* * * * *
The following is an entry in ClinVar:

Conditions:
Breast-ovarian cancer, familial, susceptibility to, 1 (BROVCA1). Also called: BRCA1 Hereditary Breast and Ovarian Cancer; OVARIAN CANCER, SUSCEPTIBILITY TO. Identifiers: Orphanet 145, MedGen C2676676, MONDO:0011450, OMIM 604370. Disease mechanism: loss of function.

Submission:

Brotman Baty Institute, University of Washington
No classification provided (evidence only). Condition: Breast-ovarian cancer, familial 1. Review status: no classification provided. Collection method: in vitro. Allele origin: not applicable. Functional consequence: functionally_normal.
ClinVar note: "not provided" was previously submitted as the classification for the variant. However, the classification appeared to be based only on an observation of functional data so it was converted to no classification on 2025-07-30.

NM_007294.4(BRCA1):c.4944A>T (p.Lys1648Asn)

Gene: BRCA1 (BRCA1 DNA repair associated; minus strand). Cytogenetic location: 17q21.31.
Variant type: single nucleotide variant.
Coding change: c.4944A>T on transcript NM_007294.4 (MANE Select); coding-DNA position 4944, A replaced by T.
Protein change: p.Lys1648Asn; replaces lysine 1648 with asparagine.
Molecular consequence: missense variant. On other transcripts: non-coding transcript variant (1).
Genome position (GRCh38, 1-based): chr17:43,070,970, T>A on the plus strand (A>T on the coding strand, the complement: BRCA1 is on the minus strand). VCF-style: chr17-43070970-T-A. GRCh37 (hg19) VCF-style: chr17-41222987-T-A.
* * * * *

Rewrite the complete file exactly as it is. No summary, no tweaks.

The following is an entry in ClinVar:

Conditions:
Breast-ovarian cancer, familial, susceptibility to, 1 (BROVCA1). Also called: BRCA1 Hereditary Breast and Ovarian Cancer; OVARIAN CANCER, SUSCEPTIBILITY TO. Identifiers: Orphanet 145, MedGen C2676676, MONDO:0011450, OMIM 604370. Disease mechanism: loss of function.

Submission:

Brotman Baty Institute, University of Washington
No classification provided (evidence only). Condition: Breast-ovarian cancer, familial 1. Review status: no classification provided. Collection method: in vitro. Allele origin: not applicable. Functional consequence: functionally_normal.
ClinVar note: "not provided" was previously submitted as the classification for the variant. However, the classification appeared to be based only on an observation of functional data so it was converted to no classification on 2025-07-30.

NM_007294.4(BRCA1):c.4944A>T (p.Lys1648Asn)

Gene: BRCA1 (BRCA1 DNA repair associated; minus strand). Cytogenetic location: 17q21.31.
Variant type: single nucleotide variant.
Coding change: c.4944A>T on transcript NM_007294.4 (MANE Select); coding-DNA position 4944, A replaced by T.
Protein change: p.Lys1648Asn; replaces lysine 1648 with asparagine.
Molecular consequence: missense variant. On other transcripts: non-coding transcript variant (1).
Genome position (GRCh38, 1-based): chr17:43,070,970, T>A on the plus strand (A>T on the coding strand, the complement: BRCA1 is on the minus strand). VCF-style: chr17-43070970-T-A. GRCh37 (hg19) VCF-style: chr17-41222987-T-A.